So, now I am ‘free’ to get clear on my plot, my characters, and my desired impact on my audience.  I get the sense that the conversation gave me a glimpse at some structure to consider as I move forward with the book.  Next steps, I would like to get more clear on my structure.  So, I am committed to writing a last paragraph of my book by Sunday night.  In addition, I will outline the book’s progression (chapters) by Sunday.  Over and out!

Sugar Comma

In Uncategorized on October 19, 2008 at 8:08 pm

I went to a Young Couples Coffee Shop last night.  It was my (our) first one, so I did not know what to expect.  It was a new attempt at our church to connect young couples.  There were two Starbucks baristas (thanks Keeli and Deborah!), serving lattes, chai teas, soymilk grande-frappa-half calves…ok focus.  There were 2-3 bands that took to the stand in the back yard, including an acoustical performance by Brian Deshaun (phenomenal).  The band stand was alongside a blue-lit pool surrounded by lawn/deck chairs.  There was a dining table covered with chocolate-covered strawberries, rice crispy treats, chocolate-dipped macaroons, brownies and sugared chocolate chip cookies!  Basically, a spread of chocolatey goodness.

I sat for about three minutes on the patio with the amplified music before I told my wife I was going inside.  I wanted to meet new couples.  Sitting in the loud music was not creating the opportunity for conversations, so I went inside.  I connected with the first person in the doorway, whom I will call Sheri, was an artist and MFA student in Orange County.  Our conversation led into my writing, which brought her husband, that I will call John, into the conversation.  As a high school English teacher and Cal English grad, John was keenly interested in writing.  However, he had some obstacles to writing in the way he wanted.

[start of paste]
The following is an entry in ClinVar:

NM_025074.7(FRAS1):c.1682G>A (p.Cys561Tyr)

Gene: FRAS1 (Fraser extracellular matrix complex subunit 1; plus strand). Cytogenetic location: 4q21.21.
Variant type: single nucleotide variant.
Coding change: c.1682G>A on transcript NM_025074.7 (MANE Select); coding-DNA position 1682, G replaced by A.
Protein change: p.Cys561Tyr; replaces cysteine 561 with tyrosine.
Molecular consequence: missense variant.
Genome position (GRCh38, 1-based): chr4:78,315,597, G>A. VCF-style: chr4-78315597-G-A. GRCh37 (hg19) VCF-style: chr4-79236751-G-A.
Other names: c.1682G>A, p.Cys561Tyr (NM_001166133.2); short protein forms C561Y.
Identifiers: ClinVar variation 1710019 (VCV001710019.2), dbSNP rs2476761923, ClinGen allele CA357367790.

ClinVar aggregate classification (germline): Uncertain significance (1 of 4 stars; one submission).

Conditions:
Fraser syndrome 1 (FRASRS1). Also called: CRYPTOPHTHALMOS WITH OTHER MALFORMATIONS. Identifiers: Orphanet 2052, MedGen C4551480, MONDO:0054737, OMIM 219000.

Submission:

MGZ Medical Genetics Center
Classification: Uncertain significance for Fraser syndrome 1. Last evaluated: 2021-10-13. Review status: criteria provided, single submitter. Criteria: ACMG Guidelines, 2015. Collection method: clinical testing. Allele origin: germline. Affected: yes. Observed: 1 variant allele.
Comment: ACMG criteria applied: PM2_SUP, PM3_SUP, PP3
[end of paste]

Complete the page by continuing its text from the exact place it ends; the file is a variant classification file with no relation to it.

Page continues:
As my conversation with John grew, I noticed that he was drawing towards me as if in a real inquiry.  His questions considered times that he had written.  He noted that he had been absorbed in writing that provided a level of structure.  However, he did not know how to start with a blank slate.

Eventually, other people started to enter into the conversation.  Another friend stuck up a conversation about my writing and said he would be glad to proofread for me.  “I’m good with commas,” he told me with a grin.  I told him that would be a great tagline and suggested that he mispell comma as coma.  Then, I mentioned to John that we could call an online writing forum the Sugar Comma, but strike through one of the m’s so that it looked like Coma.  Then, it could pull in the whole coffee/sugar venue with the writing.  So, seeing others draw near me in my vision of writing was fun.  Plus, Sugar Comma represents a new possibility for collaboration.  I recognize my need to interact with other writers, in order to strengthen my writing (and hone my craft).  Even though the name is a work in progress, the idea for a writing forum has registered.